Personal spirituality is a topic that is often not discussed between Catholics. Often, the people you see at Mass on Sunday are there to fulfill their obligations and personal spirituality is for the most part foreign to them. Others have spiritual directors that assist them to chart the navigational course of the many methods of deepening oneself in Catholic spirituality while others suggest ritual methods of achieving a deeper spirituality.

As a Catholic, my spirituality is both personal and communal, namely participation in the celebration of the Eucharist. Far too often, Catholics do not recognize the Eucharist as the ultimate source of spiritual growth. Frequent participation in the Eucharist allows us to develop a deeper union with Christ, a deeper union with the Church and a deeper relationship with out fellow Catholic. All these aspects hinge intrinsically with the Eucharist. As Catholics we need to renew our devotion to Christ’s Presence which is made possible with the Mass and is the ultimate sacrament that unites us with the People of God on many levels of existence.

The Eucharist is transcendent, that is, it spans beyond our human comprehension of space and time. Eucharistic celebrations link all of us in a relationship with those that have gone before us in death, the living members of the Church and those faithful people that are yet to come. Wow, what an extraordinary mouthful to explain the Mass. However, our human notions of spirituality in Catholicism are intrinsically linked to the celebration of the Eucharist and all forms of Catholic spirituality emanate from the Eucharist.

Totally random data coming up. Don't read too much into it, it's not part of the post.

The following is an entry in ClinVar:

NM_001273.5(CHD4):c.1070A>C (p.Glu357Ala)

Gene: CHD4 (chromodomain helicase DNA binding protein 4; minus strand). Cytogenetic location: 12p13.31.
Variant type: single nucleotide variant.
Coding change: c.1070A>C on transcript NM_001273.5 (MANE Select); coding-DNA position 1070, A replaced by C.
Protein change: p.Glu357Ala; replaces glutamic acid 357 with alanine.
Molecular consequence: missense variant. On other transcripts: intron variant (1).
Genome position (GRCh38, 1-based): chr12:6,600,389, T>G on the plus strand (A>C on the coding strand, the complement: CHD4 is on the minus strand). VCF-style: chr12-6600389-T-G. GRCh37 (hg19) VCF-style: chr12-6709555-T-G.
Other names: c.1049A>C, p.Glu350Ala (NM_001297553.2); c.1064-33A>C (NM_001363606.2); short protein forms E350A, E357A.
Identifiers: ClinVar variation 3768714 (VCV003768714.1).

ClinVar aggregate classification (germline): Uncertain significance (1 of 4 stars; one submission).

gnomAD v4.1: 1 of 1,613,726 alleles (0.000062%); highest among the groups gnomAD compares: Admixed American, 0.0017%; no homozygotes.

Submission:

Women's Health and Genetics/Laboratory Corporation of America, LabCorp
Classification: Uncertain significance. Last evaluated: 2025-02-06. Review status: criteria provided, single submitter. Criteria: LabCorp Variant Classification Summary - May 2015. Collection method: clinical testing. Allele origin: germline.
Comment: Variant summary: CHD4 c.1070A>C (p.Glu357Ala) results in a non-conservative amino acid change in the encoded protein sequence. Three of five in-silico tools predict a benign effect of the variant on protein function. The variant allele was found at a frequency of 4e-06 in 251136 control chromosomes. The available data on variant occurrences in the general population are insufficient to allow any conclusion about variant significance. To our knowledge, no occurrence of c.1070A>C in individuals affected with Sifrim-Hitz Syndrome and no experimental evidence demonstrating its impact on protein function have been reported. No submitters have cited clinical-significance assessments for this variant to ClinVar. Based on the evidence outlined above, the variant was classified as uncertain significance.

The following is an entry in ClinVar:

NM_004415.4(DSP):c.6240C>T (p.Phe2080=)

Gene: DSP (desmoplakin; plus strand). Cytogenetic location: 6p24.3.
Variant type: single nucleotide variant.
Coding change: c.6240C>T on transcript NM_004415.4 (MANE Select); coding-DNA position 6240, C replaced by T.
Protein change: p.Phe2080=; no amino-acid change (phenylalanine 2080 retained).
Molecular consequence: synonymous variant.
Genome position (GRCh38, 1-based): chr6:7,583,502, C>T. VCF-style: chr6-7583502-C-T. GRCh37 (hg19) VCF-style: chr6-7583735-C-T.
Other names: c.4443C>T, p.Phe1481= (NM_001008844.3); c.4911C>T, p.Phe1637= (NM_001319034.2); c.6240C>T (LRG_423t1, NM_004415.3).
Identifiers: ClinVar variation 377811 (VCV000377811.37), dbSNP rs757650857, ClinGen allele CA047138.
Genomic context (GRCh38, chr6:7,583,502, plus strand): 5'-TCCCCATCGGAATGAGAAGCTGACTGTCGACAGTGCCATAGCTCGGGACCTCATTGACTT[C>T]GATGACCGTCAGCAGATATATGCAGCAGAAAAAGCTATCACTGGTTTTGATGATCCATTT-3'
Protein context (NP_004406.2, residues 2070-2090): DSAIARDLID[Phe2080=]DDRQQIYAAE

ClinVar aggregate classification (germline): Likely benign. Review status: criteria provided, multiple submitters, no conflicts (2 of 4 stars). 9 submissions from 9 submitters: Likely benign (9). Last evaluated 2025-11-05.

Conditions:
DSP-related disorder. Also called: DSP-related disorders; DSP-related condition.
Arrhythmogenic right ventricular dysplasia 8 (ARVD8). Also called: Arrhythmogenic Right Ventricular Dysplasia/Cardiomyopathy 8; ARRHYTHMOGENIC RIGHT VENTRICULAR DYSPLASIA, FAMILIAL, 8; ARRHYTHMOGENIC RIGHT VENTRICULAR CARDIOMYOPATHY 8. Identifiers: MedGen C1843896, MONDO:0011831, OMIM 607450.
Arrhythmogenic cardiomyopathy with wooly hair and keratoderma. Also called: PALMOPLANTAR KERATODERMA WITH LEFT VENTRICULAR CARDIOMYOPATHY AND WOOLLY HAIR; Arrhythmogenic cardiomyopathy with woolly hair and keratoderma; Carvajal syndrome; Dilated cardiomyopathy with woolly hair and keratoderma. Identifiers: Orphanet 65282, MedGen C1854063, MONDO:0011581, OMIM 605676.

Perhaps we need to spend more time at Mass participating in the celebration of the liturgy, not because we are forced to participate, but because it reflects our most solemn beliefs in how we believe, what the Church believes through the celebration of the Sacraments. There is an axiom in sacramental theology, “Lex orandi, lex credendi,” “The Church prays as the Church believes!” This axiomatic link clearly illustrates that our communal expressions of prayer are existentially linked to the manner in which we as Catholics celebrate the faith through our Eucharistic celebration. This applies not only to the celebration of the Eucharist, but to all the ritual and devotional actions we celebrate and participate in as Catholics.

Throughout the centuries, Catholics saints have the love of the Eucharist as their common denominator, hence setting them as models for us to emulate. We are indeed fortunate to have the Body and Blood of Christ at our disposal in the Eucharist as the ultimate resource as the cornerstone of our personal and communal place from which to develop our individual and personal understanding of Catholic spirituality. A place to start the development of spirituality is quite simple, participate and attend Mass as the quintessential focus of human spirituality and everything else will logically fall into place.